From Rocky to the Royal Ballet and back as one ballet legend replaces another

Despite a global recruitment process, the new artistic director of Queensland Ballet is a homegrown legend – with the announcement today that Li Cunxin’s big shoes are to be filled by Rockhampton-born former Royal Ballet principal artist Leanne Benjamin.

Dec 20, 2023, updated Dec 20, 2023

Filling the shoes of Australia’s best-known and most beloved ballet figure was a giant order, but if anyone can continue Li Cunxin’s legacy at Queensland Ballet, it’s a homegrown legend who’s arguably our most successful international dance export of the past 50 years.

Rockhampton-born former Royal Ballet principal artist Leanne Benjamin was announced Wednesday as the company’s sixth – and first female – artistic director after a global recruitment process.

The 59-year-old’s appointment has reassured Li Cunxin.

“I’m thrilled that I’m handing my artistic guardianship to her,” he said. “Leanne’s experience across stage, student pathways and her passion for our Queensland community is going to stand Queensland Ballet in great stead. Queensland Ballet is in inspired hands.”

QB chair Brett Clark added that Benjamin’s artistic stature, credentials as an international speaker and judge, and “outstanding global connections” would build on Li’s legacy.

Named by UK critics as among the contemporary era’s nine best ballerinas, Benjamin is such a big deal there that she was one of just 14 “outstanding” Australians invited to King Charles’ coronation in May. She was also named the 2023 Australian of the Year in the UK.

While she mightn’t be quite as well-known by the general public here just yet, to Aussie ballet lovers Benjamin is a household name inspiring awe and respect – the mother-of-one was still in top form when she hung up her pointe shoes at the remarkable age of 49.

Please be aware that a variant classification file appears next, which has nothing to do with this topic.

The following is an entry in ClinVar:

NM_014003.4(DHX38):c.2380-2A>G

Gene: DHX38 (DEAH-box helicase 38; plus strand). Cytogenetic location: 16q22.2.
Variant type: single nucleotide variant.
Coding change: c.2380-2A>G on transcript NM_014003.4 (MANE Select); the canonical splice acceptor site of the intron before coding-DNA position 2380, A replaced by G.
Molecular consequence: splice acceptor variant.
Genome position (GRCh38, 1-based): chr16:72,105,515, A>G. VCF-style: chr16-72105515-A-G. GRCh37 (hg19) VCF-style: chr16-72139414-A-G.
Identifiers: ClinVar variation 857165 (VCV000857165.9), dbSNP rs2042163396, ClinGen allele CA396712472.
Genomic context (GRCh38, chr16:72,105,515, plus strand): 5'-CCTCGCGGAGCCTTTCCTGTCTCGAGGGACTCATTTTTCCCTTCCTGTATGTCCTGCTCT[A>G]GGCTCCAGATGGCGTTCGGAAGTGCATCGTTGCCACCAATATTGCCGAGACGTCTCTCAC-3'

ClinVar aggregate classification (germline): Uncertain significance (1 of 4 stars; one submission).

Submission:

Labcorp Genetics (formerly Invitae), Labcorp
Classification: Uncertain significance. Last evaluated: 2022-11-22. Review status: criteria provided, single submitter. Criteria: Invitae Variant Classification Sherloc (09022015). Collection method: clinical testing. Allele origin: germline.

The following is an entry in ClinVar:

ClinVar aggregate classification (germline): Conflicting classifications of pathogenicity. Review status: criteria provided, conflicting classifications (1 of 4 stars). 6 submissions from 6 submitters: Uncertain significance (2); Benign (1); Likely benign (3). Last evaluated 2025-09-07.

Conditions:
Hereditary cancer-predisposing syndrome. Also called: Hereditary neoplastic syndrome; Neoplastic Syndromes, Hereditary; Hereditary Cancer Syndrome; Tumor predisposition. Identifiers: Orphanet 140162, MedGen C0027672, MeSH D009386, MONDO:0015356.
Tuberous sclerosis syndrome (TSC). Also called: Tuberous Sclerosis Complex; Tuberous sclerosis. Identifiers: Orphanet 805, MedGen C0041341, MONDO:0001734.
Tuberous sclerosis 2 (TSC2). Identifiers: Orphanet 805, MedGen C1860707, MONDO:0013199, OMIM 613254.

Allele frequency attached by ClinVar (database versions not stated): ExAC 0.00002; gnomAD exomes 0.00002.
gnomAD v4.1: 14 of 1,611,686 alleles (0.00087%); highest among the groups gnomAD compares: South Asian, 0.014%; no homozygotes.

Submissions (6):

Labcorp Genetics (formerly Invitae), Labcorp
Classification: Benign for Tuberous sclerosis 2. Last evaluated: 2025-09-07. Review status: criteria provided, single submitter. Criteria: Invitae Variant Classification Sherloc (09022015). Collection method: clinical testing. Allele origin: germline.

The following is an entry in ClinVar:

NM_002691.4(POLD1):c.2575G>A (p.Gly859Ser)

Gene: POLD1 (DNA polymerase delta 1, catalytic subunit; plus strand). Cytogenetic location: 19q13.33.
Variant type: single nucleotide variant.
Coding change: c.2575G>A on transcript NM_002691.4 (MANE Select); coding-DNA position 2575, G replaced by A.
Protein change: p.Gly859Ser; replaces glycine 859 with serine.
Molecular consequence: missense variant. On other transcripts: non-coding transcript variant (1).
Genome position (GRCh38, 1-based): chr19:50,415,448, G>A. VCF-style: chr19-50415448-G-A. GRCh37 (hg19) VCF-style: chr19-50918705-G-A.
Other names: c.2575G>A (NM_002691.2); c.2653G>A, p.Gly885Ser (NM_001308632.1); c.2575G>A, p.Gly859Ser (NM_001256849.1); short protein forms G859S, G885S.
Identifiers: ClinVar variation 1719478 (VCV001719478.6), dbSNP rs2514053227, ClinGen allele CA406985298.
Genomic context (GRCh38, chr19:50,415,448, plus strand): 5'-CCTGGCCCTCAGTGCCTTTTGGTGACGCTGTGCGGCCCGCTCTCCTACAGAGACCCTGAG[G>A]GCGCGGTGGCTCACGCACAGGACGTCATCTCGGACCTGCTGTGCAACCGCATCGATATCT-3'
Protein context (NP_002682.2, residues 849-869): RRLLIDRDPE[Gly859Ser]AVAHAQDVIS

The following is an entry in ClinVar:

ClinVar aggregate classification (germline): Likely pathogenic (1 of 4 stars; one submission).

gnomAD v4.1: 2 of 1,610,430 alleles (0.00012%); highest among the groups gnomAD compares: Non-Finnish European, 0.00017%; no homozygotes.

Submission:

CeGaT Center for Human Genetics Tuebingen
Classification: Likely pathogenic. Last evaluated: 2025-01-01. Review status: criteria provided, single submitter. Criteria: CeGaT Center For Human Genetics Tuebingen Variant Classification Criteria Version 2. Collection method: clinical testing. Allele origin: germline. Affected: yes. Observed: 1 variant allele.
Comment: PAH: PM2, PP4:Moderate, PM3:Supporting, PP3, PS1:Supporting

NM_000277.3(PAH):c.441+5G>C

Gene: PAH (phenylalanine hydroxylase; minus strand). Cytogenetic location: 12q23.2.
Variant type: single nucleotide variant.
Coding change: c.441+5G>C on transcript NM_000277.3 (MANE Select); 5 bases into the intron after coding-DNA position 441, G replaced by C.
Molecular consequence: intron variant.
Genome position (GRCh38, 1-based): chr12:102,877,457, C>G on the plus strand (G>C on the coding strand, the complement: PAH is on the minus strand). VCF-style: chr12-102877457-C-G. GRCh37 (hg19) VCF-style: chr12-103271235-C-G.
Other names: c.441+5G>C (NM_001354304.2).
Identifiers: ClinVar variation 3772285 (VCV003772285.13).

Despite spending her three-decade career living and working overseas, Australia has always remained home to Benjamin, so she is thrilled to bring her stellar career full circle.

“It’s an incredible honour to take on this prestigious role,” she said. “I couldn’t be more excited to be returning home to Queensland as artistic director to a world-class company. I have worked with the most inspirational dancers, choreographers and creatives in the ballet world, and the most beautiful part of my story now is that I will be coming back to where it all began.”

That was in Rocky, when the three-year-old began learning from renowned teacher Valeria Hansen. At just 16 Benjamin debuted on the international stage, winning both the prestigious Adeline Genée Gold Medal and Prix de Lausanne.

Her 21-year achievement as the British ballet bastion’s longest-serving female principal was recognised with an OBE and AM, numerous dance awards and an honorary doctorate in performing arts from Central Queensland University.

In her 2021 memoir, Built for Ballet, Benjamin detailed her passion for mentoring and coaching following her retirement from performance in 2013.

She has worked with international principals as well as emerging talents, including those following in her footsteps at the Margot Fonteyn International Ballet Competition (which incorporates the Genée Gold Medal).

An annual award given in her name by the Tait Memorial Trust supports young Australasian dancers to train in the UK.

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Benjamin forged a connection with QB in 2019 as principal coach on its remount of Sir Kenneth MacMillan’s Romeo & Juliet, although she, Li and his ballet mistress wife Mary had already been friends for many years (Mary also hailing from Rockhampton).

It was MacMillan who had invited Benjamin to join the Royal Ballet in 1992 and she had been one of the last RB dancers to work with him.

“I loved my time with Queensland Ballet in 2019, and cannot wait to strengthen my connection with the dancers and the wider teams,” Benjamin commented.

She paid tribute to Li for transforming the company on and off-stage “with truly world-class facilities and an exceptional training academy which further deepens its impact in our sector and community”.

Benjamin will start early in the New Year, and with the 2024 program in place, her focus will be relationships.

Having worked with Benjamin for eight years at the Royal Opera House (the Royal Ballet’s home), QB executive director Dilshani Weerasinghe praised her broad outlook and “vibrant vision” bringing “fresh thinking” to ballet pathways and traditions.

Benjamin admitted being impatient to meet everyone involved in contributing to Queensland Ballet at all levels, including audiences and supporters.

“Ballet is a beautiful coming together of all these contributors and to be a part of this, as an artistic guardian, is a privilege,” she declared.

This article is republished from InReview under a Creative Commons licence. Read the original article.

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